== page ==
And so, to the friend who may or may not have written that love letter to herself years ago: I love you, dear friend, and your love for softness and shady spots and bathtubs and books. I love you for continuing to choose life, and for honoring how much courageous labor that choice can entail. I love the ease of your company, the way shame doesn’t seem to exist in your grammar of aliveness, and how tenderly you hold the parts of me I am so scared to share, or show.
And, I love you, tender geranium shoots sending new roots down into the water on windowsill above the kitchen sink. You survived all winter, down in the basement’s dark, and now here you are, pressing against the glass, reaching for the sun. You bear witness to what can yet grow, after and in times of dormancy, lines blurred between life and death.
I love you, red cardinal, perched on the Black Lives Matter yard sign, singing your heart out.. “A bird doesn’t sing because it has an answer,” wrote Maya Angelou, “it sings because it has a song.” Thank you for sharing your song, for filling this day with song, with the invitation to join the cacophony, while we stay with the trouble, and orient toward the liberating wisdom we carry in our bones.
And, I love you, dear me. Me, with aching spine and inflamed nervous system, with hands that sometimes can no longer hold. Me, learning to breathe in and through pain. Me, with messy grief still spilling over. Slow processor, deep feeler. Me, with more questions than answers, more attempts than accomplishments, more possibilities than plans. I love how I keep tending life in all the ways I know how. I love how I seek out the sage first thing in the morning, rubbing it between fingertips and inhaling it deeply, before moving on to lavender, thyme, lemon balm, mint, basil, and rosemary. I love how deeply I love what and who I love. I love how allergic I am to superficial theology, orthodoxy, and small talk. I love how free I feel communing with trees, walking without a route, flying fast on my bike, delivering soup and chocolate to students, breathing deep in silence, leaving rhubarb crisp on neighbors’ steps. I love how intuitively and deeply I know the world as sacramental, divinity as enfleshed, salvation as salve and salvage, sacredness dwelling in ordinary encounters…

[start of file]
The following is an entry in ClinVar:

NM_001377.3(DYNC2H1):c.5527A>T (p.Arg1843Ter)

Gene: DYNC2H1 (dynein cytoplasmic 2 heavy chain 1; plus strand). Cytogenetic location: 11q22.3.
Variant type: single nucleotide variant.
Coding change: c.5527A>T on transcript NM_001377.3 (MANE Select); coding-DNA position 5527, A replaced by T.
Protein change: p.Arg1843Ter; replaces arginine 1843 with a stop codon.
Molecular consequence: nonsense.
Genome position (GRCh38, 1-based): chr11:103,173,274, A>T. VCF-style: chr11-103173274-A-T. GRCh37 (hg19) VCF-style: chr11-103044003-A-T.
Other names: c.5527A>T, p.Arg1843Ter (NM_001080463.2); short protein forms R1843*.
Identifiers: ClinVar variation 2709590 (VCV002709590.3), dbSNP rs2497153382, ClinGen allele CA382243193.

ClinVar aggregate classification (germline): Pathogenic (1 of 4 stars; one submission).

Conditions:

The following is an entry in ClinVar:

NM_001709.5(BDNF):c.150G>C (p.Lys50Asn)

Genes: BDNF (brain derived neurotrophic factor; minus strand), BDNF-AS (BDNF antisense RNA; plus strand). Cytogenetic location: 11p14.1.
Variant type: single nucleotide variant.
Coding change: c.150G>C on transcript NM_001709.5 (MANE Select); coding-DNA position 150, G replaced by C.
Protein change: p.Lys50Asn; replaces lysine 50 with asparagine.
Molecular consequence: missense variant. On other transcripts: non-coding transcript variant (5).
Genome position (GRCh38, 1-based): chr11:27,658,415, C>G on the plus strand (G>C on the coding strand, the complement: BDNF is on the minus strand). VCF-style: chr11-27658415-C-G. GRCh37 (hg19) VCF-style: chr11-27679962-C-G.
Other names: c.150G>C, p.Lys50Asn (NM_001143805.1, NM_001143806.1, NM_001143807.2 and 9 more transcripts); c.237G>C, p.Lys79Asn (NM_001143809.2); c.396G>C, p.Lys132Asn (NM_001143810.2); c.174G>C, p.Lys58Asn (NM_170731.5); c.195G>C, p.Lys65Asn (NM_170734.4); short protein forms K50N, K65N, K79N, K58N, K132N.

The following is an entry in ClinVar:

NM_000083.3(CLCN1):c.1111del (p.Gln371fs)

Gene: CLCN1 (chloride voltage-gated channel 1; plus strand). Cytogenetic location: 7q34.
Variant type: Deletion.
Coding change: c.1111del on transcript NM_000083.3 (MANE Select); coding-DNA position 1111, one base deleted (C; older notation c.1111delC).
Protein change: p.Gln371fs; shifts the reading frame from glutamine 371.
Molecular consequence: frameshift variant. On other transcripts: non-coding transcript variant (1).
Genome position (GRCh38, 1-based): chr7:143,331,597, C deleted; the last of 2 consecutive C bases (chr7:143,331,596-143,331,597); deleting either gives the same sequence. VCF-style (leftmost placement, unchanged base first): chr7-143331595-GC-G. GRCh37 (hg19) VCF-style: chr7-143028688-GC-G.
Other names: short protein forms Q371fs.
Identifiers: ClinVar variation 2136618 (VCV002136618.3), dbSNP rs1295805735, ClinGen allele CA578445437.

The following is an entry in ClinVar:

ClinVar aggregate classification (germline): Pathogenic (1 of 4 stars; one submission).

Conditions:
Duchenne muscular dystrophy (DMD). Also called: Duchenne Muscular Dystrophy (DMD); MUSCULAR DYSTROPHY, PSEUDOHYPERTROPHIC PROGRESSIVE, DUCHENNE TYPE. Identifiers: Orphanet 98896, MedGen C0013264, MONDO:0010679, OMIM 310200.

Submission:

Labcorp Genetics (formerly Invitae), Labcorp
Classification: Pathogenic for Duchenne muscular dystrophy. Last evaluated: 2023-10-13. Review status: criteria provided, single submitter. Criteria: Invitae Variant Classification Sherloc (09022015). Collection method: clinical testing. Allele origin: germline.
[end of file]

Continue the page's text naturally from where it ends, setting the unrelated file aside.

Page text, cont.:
It might just be a perfect time to write love letters. To yourself, to the earth. To ancestors and those dreamed of but yet to come. To friends, and dandelions, and the futures we long for, and live for, with wild love, nevertheless.
Anna Blaedel (they/them) is cofounder and theologian-in-residence at enfleshed, where they tend to the theopoetic intersections of spiritual, academic, and activist engagement. Anna chaplains University of Iowa students, and is a doctoral candidate in Theological and Philosophical Studies at Drew University’s Graduate Division on Religion. Waking before dawn, lingering in poetry, being an aunt, retreating to the woods or their basement woodshop, tending the garden, sharing silence, and feeding people delicious food are some of Anna’s favorite things.